That’s how I got acclimated to Alaska… moose hot dogs, family, and playing with the kids on the floor. Then, Bristol and I tackled the difficult task of documenting her life. Thankfully, she’s young, which meant we didn’t have to search attics for fifty year-old, faded letters. Plus, I was thrilled to learn that she kept journals of challenging times in her life. These writings documented her exact feelings in various moments, before time softened the memories. So, we sat and read all that she had written. One day, we sat with magazines and notes spread out on the floor, along with letters to – and from – Levi, lots of photos, and other trinkets.
She wanted to be candid, she explained, so that other girls could learn from her mistakes. That meant a lot of very hard conversations about tough times. I felt at times that I should’ve shown up in Wasilla with a sign: Hello, I’m Nancy, and I’m here to scrape the scab off your deepest emotional wounds.
But Bristol, tough and honest, went through her life with me, year by year, event by event, as we drank coffee and watched the moose walking by outside the windows.
And that’s how I became a part of the Palins’ lives – lives that are shaped far less by politics than by the ordinary concerns of hearth and home. We went bowling with Trig and Tripp, had our photo taken as we ordered coffee, and shopped at Costco. Later, I’d stay with Bristol in her beautiful Arizona home, where people would honk at her on the interstate when they’d see her customized Alaska license plate.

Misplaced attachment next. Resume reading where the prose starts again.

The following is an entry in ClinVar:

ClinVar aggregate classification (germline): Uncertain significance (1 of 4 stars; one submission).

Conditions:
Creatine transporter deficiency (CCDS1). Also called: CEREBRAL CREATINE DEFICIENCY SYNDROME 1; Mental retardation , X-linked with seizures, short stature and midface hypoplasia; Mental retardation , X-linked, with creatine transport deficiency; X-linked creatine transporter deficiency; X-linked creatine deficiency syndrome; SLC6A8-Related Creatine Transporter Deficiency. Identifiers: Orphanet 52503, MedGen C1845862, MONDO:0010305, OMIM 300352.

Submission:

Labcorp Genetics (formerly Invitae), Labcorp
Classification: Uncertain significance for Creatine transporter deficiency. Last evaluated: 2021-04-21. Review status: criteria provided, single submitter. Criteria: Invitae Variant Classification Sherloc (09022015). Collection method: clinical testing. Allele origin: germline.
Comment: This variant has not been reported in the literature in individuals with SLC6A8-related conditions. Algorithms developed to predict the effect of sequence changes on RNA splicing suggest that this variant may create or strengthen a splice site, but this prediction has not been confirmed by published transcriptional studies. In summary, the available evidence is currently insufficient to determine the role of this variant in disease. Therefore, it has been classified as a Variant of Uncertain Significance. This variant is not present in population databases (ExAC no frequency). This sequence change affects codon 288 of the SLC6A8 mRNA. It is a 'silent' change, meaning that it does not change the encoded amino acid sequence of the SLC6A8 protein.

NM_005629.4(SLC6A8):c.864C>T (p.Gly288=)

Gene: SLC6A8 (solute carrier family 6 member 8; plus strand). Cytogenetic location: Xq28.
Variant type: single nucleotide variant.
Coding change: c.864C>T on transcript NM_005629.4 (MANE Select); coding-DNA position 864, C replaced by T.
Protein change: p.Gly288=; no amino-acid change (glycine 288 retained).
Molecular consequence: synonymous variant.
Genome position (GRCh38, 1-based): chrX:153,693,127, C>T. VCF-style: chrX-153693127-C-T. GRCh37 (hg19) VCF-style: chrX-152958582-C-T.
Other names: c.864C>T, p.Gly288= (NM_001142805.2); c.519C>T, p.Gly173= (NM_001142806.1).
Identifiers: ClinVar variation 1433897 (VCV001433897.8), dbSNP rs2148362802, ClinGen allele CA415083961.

Why tell a story like Bristol’s? She’s only twenty, people have repeatedly complained. However, these detractors are missing the point. While most of us haven’t made mistakes in front of a gawking nation, all of us have done things we regret… mistakes that seem innocent enough, but end up changing the trajectory of life. Her story is ultimately a story of redemption – a story of a girl who admits her mistakes and acknowledges God’s mercy in her life.
After all, she began the entire book with this sentence: “I lied to my mother.”
In spite of all her efforts to take responsibility, however, the Palin-haters came out in full force within seconds of the book’s publication. In those seconds, they somehow found the time to read the entire book (poorly-written, they say) and pronounce it full of excuses.
Full of excuses? They obviously hadn’t even creased the spine.
Eventually, the Palin-haters and the Palin-lovers evened out the Amazon ranking to a 3 Star. Out of 105 reviews, forty-four are 5 star and fifty-three are 1 star. One lonely reviewer gave it a 3 star review.
Has there been a more polarizing political family?
This fact alone makes Bristol’s story interesting. What was it like to have the biggest mistake of your life analyzed in front of half of America who idolized you and the other half who despised you? And what if that biggest mistake turned into the biggest blessing of your life?
Life is complicated, God is good.
That’s the message of Bristol’s book, and I’m honored to have been a part of it.